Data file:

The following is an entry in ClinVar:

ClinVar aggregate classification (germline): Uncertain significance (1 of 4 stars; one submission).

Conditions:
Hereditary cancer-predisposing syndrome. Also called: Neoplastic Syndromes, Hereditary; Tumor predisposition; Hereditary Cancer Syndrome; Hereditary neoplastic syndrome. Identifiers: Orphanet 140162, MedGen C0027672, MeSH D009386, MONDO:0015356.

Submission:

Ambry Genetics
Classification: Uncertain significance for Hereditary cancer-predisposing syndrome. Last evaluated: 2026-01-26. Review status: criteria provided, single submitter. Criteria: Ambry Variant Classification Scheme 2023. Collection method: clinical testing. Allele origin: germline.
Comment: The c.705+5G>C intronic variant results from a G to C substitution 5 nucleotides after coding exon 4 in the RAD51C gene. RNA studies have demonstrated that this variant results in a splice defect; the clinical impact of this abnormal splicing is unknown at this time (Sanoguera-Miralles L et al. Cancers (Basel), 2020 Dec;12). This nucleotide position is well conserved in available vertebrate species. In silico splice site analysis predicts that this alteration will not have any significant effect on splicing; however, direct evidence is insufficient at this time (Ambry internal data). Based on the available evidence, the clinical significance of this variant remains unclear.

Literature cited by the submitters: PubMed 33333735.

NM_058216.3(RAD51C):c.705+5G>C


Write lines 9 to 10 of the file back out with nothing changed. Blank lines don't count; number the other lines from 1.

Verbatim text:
Literature cited by the submitters: PubMed 33333735.

NM_058216.3(RAD51C):c.705+5G>C